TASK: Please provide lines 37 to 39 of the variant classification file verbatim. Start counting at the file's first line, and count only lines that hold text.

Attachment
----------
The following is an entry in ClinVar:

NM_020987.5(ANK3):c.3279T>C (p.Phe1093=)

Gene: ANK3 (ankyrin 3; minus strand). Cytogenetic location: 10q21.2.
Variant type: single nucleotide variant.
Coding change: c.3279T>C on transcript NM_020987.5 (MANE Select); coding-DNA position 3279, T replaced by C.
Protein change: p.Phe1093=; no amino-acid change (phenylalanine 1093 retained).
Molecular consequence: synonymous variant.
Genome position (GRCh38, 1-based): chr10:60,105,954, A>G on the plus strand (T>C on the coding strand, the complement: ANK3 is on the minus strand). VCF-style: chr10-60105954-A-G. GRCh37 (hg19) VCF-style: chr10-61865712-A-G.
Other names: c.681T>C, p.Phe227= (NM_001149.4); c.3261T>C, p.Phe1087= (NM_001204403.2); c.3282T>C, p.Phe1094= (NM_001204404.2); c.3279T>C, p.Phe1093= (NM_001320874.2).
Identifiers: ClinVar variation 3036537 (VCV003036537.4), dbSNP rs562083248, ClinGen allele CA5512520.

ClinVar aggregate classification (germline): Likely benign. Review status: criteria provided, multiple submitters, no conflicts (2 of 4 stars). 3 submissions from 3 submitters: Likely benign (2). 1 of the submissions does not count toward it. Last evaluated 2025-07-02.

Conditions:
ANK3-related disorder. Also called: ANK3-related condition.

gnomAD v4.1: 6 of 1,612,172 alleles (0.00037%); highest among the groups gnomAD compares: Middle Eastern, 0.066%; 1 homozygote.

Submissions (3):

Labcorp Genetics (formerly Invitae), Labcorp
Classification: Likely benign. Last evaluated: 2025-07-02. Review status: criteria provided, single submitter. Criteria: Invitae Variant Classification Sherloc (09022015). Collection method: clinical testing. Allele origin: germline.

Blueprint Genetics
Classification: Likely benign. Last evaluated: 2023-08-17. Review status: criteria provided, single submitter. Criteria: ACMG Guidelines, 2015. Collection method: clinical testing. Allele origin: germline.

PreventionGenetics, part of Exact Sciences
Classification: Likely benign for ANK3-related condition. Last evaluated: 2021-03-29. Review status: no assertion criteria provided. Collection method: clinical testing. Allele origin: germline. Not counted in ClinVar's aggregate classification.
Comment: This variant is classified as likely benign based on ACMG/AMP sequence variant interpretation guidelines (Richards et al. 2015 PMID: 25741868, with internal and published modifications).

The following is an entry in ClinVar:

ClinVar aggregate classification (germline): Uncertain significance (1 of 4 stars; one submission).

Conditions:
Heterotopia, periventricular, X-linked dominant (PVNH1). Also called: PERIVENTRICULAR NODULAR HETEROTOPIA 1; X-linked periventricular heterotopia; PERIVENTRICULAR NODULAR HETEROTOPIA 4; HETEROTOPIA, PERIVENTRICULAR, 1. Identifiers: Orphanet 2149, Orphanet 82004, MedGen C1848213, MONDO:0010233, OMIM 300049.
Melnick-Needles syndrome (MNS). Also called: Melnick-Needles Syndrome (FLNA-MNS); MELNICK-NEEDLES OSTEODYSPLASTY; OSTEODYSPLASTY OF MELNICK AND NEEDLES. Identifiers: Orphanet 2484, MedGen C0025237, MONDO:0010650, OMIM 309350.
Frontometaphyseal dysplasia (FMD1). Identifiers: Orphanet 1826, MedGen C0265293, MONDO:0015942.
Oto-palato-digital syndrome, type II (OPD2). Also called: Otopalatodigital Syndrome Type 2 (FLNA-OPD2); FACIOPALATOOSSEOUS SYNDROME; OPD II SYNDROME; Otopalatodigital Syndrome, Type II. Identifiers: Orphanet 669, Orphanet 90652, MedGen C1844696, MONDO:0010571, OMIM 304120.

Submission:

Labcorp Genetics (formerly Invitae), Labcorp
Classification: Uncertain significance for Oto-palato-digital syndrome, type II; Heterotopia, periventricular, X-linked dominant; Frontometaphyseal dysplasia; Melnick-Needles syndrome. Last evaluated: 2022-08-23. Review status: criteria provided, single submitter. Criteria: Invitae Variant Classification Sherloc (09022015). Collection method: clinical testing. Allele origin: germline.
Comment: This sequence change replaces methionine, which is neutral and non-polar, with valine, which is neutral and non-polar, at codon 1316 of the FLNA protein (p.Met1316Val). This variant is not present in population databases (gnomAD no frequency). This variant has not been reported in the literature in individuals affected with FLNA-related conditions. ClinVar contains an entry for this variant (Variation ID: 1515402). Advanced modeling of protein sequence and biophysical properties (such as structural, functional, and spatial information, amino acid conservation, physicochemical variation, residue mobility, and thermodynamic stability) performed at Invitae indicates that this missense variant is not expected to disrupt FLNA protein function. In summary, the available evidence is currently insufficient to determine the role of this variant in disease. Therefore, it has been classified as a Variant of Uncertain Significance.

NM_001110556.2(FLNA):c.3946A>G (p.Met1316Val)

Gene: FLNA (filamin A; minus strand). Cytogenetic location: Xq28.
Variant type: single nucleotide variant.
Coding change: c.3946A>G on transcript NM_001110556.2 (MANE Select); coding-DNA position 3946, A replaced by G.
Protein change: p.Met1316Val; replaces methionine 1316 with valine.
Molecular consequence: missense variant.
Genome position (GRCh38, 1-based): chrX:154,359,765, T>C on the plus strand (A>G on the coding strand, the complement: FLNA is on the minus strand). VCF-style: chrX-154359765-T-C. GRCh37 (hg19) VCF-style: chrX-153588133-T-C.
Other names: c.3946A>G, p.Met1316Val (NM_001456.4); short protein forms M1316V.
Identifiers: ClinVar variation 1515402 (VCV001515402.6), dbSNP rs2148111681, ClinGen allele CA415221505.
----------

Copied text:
Coding change: c.3946A>G on transcript NM_001110556.2 (MANE Select); coding-DNA position 3946, A replaced by G.
Protein change: p.Met1316Val; replaces methionine 1316 with valine.
Molecular consequence: missense variant.